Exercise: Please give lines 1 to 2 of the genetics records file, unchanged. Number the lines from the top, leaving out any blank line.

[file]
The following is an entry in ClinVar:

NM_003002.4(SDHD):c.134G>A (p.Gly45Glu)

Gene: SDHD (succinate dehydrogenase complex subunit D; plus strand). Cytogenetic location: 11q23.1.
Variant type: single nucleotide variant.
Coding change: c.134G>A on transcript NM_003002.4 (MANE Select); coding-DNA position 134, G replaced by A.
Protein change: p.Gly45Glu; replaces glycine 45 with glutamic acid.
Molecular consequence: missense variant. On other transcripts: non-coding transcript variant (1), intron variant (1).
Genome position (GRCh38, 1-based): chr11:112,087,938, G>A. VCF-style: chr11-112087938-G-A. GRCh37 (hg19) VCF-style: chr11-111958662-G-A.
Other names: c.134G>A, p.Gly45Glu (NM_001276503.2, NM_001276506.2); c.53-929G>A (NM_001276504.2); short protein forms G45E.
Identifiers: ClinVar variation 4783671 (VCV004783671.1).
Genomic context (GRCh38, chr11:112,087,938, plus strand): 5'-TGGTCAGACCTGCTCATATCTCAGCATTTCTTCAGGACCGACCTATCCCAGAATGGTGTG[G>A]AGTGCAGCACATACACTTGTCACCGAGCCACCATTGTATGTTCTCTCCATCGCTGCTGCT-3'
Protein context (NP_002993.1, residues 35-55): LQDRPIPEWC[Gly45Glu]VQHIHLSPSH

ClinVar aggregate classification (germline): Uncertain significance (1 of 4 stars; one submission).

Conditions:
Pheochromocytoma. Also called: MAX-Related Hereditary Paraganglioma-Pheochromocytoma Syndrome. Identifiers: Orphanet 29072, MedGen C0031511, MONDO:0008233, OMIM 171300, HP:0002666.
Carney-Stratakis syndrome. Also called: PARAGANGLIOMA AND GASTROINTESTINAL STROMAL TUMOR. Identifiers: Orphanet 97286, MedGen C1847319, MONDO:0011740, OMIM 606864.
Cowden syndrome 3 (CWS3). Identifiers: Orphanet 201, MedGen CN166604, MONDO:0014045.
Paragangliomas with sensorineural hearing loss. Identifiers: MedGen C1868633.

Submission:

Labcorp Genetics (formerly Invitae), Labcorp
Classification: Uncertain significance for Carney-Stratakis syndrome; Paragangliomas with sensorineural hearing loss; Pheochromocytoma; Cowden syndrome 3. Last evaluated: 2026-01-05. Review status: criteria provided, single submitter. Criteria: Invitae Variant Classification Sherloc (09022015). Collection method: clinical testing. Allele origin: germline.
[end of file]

The following is an entry in ClinVar:

NM_003002.4(SDHD):c.134G>A (p.Gly45Glu)